In order to qualify for the full “Targeted EIDL Advance” of $10,000 a business must:

  • Be located in a low-income community, and
  • Have suffered an economic loss greater than 30%, and
  • Employ not more than 300 employees

In addition, the business must qualify as an eligible entity as defined in the CARES Act: 

  • A small business, cooperative, ESOP Tribal concern, with fewer than 500 employees
  • An individual who operates under as a sole proprietorship, with or without employees, or as an independent contractor; or
  • A private non-profit or small agricultural cooperative.
  • The business must have been in operation by January 31, 2020
  • The business must be directly affected by COVID-19

The $10,000 “Targeted EIDL Advance” that the borrower might be eligible for under the CAA 2021 shall be reduced by any Economic Injury Disaster Loan advance previously received under the CARES Act.

Prior law under the CARES Act stated that any EIDL Advance received would reduce PPP Loan Forgiveness, essentially requiring the EIDL Advance to be repaid.  This provision has been repealed, so the receipt of an EIDL Advance will have no impact on PPP loan forgiveness and essentially would not be required to be repaid.  It is yet to be determined if a borrower has already applied for forgiveness of their PPP loan if the SBA will automatically forgive the $10,000 EIDL advance or if the borrower will have to amend their forgiveness application.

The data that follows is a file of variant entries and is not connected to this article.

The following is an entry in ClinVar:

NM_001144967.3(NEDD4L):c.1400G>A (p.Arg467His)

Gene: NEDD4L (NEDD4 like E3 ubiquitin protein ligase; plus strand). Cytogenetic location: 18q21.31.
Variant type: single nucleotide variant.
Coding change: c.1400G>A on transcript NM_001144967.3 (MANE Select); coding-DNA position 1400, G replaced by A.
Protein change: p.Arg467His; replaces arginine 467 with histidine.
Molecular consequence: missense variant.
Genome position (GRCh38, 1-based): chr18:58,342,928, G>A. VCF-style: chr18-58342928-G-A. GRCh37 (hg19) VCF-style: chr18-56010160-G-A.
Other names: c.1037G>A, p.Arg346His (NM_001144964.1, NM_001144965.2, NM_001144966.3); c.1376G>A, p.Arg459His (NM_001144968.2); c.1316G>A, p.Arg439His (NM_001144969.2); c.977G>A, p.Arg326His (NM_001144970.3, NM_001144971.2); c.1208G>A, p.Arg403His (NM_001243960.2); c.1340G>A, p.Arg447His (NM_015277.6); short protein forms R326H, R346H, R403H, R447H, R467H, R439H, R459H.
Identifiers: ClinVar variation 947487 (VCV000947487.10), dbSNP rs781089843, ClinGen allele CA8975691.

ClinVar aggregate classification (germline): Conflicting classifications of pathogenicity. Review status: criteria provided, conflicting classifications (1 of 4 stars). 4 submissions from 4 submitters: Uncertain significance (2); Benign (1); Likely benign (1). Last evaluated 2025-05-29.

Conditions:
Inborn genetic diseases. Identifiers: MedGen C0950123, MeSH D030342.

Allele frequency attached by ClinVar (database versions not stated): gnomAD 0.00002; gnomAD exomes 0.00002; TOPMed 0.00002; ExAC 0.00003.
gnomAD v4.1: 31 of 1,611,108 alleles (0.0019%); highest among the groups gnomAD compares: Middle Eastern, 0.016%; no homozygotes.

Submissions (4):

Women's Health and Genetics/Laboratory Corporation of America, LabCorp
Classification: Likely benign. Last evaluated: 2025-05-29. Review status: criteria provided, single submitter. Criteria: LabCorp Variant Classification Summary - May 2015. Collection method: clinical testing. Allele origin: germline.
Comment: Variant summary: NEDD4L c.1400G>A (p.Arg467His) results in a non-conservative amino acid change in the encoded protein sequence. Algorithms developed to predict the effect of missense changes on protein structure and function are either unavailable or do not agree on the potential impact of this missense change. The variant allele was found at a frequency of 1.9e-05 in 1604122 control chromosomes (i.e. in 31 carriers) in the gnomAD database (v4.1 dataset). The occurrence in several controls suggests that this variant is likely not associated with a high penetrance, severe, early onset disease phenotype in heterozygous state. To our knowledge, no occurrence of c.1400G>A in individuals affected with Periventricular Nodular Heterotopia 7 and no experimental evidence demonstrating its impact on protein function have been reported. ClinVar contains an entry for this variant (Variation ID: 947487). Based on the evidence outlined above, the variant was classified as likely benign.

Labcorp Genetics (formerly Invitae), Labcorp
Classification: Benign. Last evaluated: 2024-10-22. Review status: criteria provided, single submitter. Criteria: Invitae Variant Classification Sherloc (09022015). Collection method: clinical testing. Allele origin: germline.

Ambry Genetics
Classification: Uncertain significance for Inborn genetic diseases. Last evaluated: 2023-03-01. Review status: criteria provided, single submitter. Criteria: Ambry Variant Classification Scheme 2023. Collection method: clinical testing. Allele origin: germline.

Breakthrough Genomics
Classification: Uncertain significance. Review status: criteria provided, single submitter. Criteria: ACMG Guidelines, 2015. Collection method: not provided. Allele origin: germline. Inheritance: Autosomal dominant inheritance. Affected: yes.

Although very complex and extensive, the “Consolidated Appropriations Act, 2021 (CAA, 2021)” included a lot of provisions designed to give some relief to businesses that were hit hard.  If you have any questions or if you would like to discuss any of these provisions, please contact your tax professional at Dermody, Burke & Brown, CPAs.


The information reflected in this article was current at the time of publication.  This information will not be modified or updated for any subsequent tax law changes, if any.